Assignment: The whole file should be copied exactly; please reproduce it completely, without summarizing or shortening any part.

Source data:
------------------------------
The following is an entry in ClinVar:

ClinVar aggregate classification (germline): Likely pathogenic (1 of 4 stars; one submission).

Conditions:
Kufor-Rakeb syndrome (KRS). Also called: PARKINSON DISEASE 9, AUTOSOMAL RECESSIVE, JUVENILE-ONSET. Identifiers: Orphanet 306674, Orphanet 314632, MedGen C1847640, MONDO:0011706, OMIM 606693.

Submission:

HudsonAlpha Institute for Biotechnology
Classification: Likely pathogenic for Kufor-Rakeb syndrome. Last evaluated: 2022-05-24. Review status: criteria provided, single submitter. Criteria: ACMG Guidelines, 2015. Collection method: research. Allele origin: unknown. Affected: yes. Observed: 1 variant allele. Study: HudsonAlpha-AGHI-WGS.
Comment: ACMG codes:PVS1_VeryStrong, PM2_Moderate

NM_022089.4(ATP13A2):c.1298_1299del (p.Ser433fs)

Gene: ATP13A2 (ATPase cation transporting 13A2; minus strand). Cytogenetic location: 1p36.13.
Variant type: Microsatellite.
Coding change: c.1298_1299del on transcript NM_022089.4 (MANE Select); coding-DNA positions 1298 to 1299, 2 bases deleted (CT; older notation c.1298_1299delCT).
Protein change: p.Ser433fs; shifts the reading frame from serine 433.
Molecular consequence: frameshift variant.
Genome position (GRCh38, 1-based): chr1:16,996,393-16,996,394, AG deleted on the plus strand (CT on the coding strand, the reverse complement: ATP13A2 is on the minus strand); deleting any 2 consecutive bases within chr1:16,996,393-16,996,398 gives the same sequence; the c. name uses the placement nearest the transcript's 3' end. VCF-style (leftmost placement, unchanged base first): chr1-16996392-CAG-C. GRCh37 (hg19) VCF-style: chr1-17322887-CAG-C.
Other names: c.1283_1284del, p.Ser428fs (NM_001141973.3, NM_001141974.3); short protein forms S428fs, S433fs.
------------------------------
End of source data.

The following is an entry in ClinVar:

ClinVar aggregate classification (germline): Likely pathogenic (1 of 4 stars; one submission).

Conditions:
Kufor-Rakeb syndrome (KRS). Also called: PARKINSON DISEASE 9, AUTOSOMAL RECESSIVE, JUVENILE-ONSET. Identifiers: Orphanet 306674, Orphanet 314632, MedGen C1847640, MONDO:0011706, OMIM 606693.

Submission:

HudsonAlpha Institute for Biotechnology
Classification: Likely pathogenic for Kufor-Rakeb syndrome. Last evaluated: 2022-05-24. Review status: criteria provided, single submitter. Criteria: ACMG Guidelines, 2015. Collection method: research. Allele origin: unknown. Affected: yes. Observed: 1 variant allele. Study: HudsonAlpha-AGHI-WGS.
Comment: ACMG codes:PVS1_VeryStrong, PM2_Moderate

NM_022089.4(ATP13A2):c.1298_1299del (p.Ser433fs)

Gene: ATP13A2 (ATPase cation transporting 13A2; minus strand). Cytogenetic location: 1p36.13.
Variant type: Microsatellite.
Coding change: c.1298_1299del on transcript NM_022089.4 (MANE Select); coding-DNA positions 1298 to 1299, 2 bases deleted (CT; older notation c.1298_1299delCT).
Protein change: p.Ser433fs; shifts the reading frame from serine 433.
Molecular consequence: frameshift variant.
Genome position (GRCh38, 1-based): chr1:16,996,393-16,996,394, AG deleted on the plus strand (CT on the coding strand, the reverse complement: ATP13A2 is on the minus strand); deleting any 2 consecutive bases within chr1:16,996,393-16,996,398 gives the same sequence; the c. name uses the placement nearest the transcript's 3' end. VCF-style (leftmost placement, unchanged base first): chr1-16996392-CAG-C. GRCh37 (hg19) VCF-style: chr1-17322887-CAG-C.
Other names: c.1283_1284del, p.Ser428fs (NM_001141973.3, NM_001141974.3); short protein forms S428fs, S433fs.